Error Puts Religion Data on MailingWhen nonprofit organization United Farm Workers had its mailing list appended with religious data, it never expected that information to be printed on mailing labels when the file was rented or exchanged with fellow nonprofits. But that's what happened because of what the nonprofit called a service bureau error.
The service bureau is Triplex Direct Marketing, Novato, CA, which was acquired by Omaha, NE-based infoUSA's Donnelley Marketing Group in April. Donnelley appended the religion selects to the file in October, said UFW spokesman Marc Grossman.
Grossman said the file was appended to include Jewish, Catholic and Hindu selects and sent back to Triplex. At some point afterward, the mistake occurred and the religion was shifted into the business address field of the file.
"Like most groups we would never ask our donors for information about their religion, and we have never done a mailing ourselves based on religion, but if we did we would certainly never place that information in the address field or anywhere else," he said.
Calls to Donnelley on Friday afternoon were not immediately returned. News of the error made its way into The New York Times last week.
Grossman said that it is unclear when the mistake occurred but that he has an e-mail dated Dec. 10 from Triplex admitting the error.
As of Feb. 10, UFW had sent letters to four individuals and three organizations affected by the gaffe. The data card says the UFW rental/exchange list has 43,300 last-24-month donors and 17,000 25-48 month donors. Of those names, Grossman did not know how many were appended with religious data. The file is managed by Names in the News, Oakland, CA.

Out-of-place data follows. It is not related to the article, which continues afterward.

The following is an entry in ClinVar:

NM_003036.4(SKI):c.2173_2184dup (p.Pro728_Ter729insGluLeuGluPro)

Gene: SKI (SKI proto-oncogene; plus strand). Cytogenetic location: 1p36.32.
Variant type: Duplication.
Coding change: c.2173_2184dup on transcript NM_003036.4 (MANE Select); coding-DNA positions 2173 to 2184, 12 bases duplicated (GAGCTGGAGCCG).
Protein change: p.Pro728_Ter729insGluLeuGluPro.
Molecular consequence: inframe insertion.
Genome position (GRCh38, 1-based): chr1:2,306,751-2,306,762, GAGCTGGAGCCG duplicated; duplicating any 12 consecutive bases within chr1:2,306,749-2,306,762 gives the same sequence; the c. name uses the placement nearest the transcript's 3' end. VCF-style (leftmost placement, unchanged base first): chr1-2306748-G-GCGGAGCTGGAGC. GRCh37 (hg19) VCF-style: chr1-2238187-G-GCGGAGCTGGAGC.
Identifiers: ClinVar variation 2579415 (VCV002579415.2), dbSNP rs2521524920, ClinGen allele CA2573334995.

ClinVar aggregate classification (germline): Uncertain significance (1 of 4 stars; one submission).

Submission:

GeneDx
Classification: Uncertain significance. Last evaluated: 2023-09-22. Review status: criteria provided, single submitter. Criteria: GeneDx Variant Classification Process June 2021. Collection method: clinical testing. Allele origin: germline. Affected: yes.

"We are genuinely chagrined and embarrassed. We are members of the Direct Marketing Association in good standing," Grossman said. "How many people were affected? We don't know. I don't think it is as many as some have indicated but if it was just one person it would be too many."
Also unclear is the long-term effect of the mistake, and Grossman said it's too early to estimate the damage. He would not discuss any possible legal action.
The Direct Marketing Association Nonprofit Federation said the situation highlighted the need for proper data handling.
"I don't know the specifics of how this transpired, but it sounds like a mistake was made and both parties are apologizing," said Senny Boone, executive director of the federation. "It's a good reminder to the nonprofit organizations and the list brokers on the issues involved."
Boone pointed to the DMA guidelines for ethical business practices for guidance. She also said the overall effect would depend on how the involved organizations follow up with consumers.
"Perhaps there are ways they can rectify the situation," she said. "There was a mistake made, but the repercussions are unclear."
Kristen Bremner covers list news, insert media, privacy and fundraising for DM News and DMNews.com. To keep up with the latest developments in these areas, subscribe to our daily and weekly e-mail newsletters by visiting www.dmnews.com/newsletters